It’s essential to verify whether any of the schools on your child’s list require a CSS Profile in addition to FAFSA data. The CSS Profile offers a more in-depth look at your family’s finances, and many private colleges use it along with the FAFSA when making financial aid decisions.
While the government’s FAFSA deadline is fairly late in the year (end of June), many colleges have their own deadlines for financial aid applications. These are often much earlier. Take some time to help your child find the financial aid deadline for each college on their list, and then mark those dates on the calendar.
It’s generally best to get financial aid paperwork in as soon as possible. Many schools offer more financial aid to students who apply earlier. The sooner you know what sort of financial assistance package each school is offering, the sooner you can decide how to pay for college and help your child figure out which schools are financially realistic.
Step 5: Request Letters of Recommendation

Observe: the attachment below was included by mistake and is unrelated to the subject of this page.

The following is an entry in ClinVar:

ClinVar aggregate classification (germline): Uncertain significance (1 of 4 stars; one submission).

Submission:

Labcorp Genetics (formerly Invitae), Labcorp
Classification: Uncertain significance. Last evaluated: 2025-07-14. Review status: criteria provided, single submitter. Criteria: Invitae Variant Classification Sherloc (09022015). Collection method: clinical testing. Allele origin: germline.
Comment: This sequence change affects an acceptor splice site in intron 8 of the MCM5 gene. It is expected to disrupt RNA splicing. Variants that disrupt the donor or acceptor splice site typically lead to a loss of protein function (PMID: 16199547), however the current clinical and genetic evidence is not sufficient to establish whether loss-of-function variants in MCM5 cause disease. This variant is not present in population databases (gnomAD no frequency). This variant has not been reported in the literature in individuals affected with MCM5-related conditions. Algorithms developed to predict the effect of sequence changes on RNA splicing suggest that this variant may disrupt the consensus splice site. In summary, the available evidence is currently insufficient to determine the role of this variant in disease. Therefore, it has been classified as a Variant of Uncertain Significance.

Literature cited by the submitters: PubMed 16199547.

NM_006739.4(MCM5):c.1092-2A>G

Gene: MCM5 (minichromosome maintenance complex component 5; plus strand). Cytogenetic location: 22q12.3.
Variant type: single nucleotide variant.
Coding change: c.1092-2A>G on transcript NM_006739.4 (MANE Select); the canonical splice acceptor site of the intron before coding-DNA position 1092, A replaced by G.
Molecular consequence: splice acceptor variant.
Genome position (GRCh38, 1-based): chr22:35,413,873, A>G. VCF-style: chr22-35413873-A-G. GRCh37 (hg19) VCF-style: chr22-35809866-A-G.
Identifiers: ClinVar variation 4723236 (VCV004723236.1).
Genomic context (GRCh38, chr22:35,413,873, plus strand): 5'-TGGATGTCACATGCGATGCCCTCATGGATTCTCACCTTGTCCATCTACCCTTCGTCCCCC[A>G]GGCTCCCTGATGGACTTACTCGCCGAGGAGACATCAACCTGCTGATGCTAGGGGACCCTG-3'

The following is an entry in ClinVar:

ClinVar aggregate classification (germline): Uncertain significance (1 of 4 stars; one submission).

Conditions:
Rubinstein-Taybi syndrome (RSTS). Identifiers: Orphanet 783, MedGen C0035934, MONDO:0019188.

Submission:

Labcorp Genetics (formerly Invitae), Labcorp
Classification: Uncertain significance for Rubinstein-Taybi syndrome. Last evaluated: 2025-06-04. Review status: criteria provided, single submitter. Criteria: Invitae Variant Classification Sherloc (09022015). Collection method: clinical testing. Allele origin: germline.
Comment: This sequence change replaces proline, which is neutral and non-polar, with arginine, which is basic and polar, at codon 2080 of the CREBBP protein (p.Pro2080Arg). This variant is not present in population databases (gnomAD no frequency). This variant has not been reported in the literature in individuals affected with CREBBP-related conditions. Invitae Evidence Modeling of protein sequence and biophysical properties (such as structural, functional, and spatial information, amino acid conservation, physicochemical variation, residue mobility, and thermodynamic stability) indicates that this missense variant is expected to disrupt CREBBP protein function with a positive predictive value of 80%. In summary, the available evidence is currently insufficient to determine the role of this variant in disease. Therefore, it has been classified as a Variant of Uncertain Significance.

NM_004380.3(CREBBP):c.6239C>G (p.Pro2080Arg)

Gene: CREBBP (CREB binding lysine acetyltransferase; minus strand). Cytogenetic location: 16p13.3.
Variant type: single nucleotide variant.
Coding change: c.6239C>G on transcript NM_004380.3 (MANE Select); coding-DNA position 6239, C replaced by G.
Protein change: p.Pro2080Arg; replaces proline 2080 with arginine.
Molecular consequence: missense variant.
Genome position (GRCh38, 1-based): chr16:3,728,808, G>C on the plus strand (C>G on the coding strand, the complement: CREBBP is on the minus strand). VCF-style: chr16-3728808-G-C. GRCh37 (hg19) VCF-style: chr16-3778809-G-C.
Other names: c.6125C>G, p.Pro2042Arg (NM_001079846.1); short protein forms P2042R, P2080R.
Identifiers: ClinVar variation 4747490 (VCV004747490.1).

Many colleges require students to include letters of recommendation as part of their application packet. Recommendation letters are also essential for many scholarship and grant applications.
Teachers, coaches, and other individuals who work with students often have many recommendation letters to write. One of the best things your student can do is make their request early, and then do whatever they can to make it as easy as possible for the person writing their letter.
Even if your student requests a recommendation letter from a teacher or coach in person, encourage them to follow up with a written note or email. The written request should remind the instructor about any noteworthy contributions your child made in their class or team. It should also include the application deadline so the writer knows when they need to submit the letter.
Your student may also want to create a “brag sheet” to give to each person they’re requesting a recommendation letter from. This is a short list of the student’s accomplishments, especially those that are relevant to the letter writer. A brag sheet can make it much easier for a teacher or coach to create a customized and persuasive letter of recommendation.
Step 6: Write Essays
Another key part of the college application is the personal essay. Although not all colleges require applicants to submit one, many do. Additionally, it’s a good idea for your child to submit an essay even if it’s listed as “optional.” A well-written, compelling essay can be the thing that ensures your child gets into the school they want.